After Wednesday, Thursday and Friday night on the lash, we tied the dogs up and sent them to bed early on Saturday as I had a 07h00 flight to catch out to Atlanta the following morning.
The last day was terrible. I had that boarding school feeling all over again. Memories of sitting in the boarding houses of Lions and Upper on a Sunday afternoon with those bloody Cathedral bells clanging in your head came flooding back. My stomach turned like an Eden Gardens Day 5 pitch and a lump clung to my Adam’s Apple with the power of Thor.
It dawned on me that the trip was well over. The bromance between myself and Purds’ would come to an end as the separation anxiety would no doubt soon follow. Like that little eight year old walking down the Fairlawn drive away at St Andrew’s Prep in 1998, I sulked out of the car at 05h00 and headed into the airport.
Six weeks, 5000 miles (approximately 8000 km), many chirps, conversations, lectures, sights, sounds, experiences and memories later, the Deep South 2016 Road Trip has come to an end.
To my tour guide and trusted travel companion, Charles Anthony Purdon, I thank you from the bottom of my heart sir. Never did I think I would befriend that cheeky little blonde haired scrum half in the year below me from across the ditch. Apart from being a friend and mentor, Charlie has proved an inspiration too. Like so many of the South Africans I have met in the States, he has come over here on his Pieter Dirk, rolled up his sleeves and chased that American Dream. That dream could well end up in a USA Eagles cap one day and let me be the first to say “I told you so” when he does get there. Purds’ thanks for motivating me to come on a trip that I believe has opened up the eyes and the mind of a small town Cookhouse boy for the better.
Then to all the others that have played a major role in getting me on this trip. Mom, Dad and Bruce for pushing me to get on the plane and roll the dice with resigning from my job. As tough a decision as job security is, I can safely say that I now feel more liberated than Mr Walters in 22 Jump Street.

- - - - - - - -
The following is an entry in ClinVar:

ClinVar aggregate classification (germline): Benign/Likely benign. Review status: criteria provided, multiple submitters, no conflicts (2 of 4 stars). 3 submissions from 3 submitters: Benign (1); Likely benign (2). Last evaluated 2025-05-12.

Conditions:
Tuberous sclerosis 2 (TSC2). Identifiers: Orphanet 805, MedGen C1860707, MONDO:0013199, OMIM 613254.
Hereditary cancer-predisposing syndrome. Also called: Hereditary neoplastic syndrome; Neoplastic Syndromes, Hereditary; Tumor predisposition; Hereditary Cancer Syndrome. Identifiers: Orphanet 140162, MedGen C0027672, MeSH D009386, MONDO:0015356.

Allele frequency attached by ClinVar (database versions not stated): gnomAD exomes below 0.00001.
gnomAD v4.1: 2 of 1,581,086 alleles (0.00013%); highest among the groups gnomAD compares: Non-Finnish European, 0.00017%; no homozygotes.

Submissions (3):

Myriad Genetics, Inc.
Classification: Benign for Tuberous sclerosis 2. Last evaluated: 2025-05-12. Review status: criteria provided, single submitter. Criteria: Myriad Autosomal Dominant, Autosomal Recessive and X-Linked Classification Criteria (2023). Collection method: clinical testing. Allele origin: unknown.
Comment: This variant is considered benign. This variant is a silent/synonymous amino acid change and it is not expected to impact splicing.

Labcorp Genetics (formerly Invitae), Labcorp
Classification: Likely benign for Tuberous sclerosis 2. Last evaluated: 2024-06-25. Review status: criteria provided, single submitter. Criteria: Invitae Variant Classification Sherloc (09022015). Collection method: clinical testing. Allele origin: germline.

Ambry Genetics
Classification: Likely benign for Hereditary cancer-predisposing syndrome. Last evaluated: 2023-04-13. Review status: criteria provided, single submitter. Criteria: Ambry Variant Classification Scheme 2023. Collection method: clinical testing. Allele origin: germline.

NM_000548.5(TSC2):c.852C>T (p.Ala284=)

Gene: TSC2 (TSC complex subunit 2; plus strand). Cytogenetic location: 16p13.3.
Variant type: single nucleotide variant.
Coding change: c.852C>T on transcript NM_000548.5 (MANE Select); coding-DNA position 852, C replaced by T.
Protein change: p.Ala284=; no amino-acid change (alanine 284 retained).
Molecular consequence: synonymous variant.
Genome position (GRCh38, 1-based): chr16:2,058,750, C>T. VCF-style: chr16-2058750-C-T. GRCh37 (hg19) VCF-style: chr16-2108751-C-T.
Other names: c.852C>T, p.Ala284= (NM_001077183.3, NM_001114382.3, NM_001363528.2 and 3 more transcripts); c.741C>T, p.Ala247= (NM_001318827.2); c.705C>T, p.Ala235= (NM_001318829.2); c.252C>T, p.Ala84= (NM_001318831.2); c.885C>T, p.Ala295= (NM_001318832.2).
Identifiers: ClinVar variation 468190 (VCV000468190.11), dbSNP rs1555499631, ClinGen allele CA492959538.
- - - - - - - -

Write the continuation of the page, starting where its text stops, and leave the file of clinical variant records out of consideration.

Then there are a list of others who have been mentioned in the various posts thus far, but need mentioning again. The Mills’, Hobsons’, Hughes’, Keith Engelbrecht, Brett Taylor, Reuben Spilkin, Dallen Stanford, Chopper Jutronich, Nico du Plessis, Pieter de Haas – all South African expats – all have contributed to this trip in someway or another. Their generosity did not go unnoticed and despite South Africa’s insignificance in the greater scheme of things, we are a lekker bunch of okes who look after each other.
Too my many new American friends, thank you for understanding my accent, accepting my sarcastic sense of humour and at least pretending to like me for a bit. I will look to stay in touch with ya’ll on these Apps the new age kids use such as Facebook and Instagram.
Considering my full reign of funemployment that is about to start, I will have plenty of time to post reflections and takes on the various things I have seen in the States. Plenty of it will be centred around sports, with rugby being high on the agenda. Despite the many difficulties that face the game in a country so vast, I can sense something special starting to bubble in a land where forwarded passes are the norm.
For now, I am patiently sitting through a six hour layover in Atlanta before I board a 16 hour flight back to the Republic. USA, you have not seen the last of William Warwick Austin, like another famous immigrant, I’ll be back. In the interim, someone give Puff Daddy a call and get him to tell the world I’m coming home.
*I can confirm that Laqueefa has made it back safely to San Diego.
Part 0 – California here we come
Part 1 – Cookhouse, Cathcart, California
Part 2 – Dust, Snakes and the Wild West
Part 3 – The Excess of Texas
Part 4 – An Austin in Austin
Part 5 – Shoot first, ask questions later
Part 6 – No rest for the wicked
Part 7 – Getting high in Colorado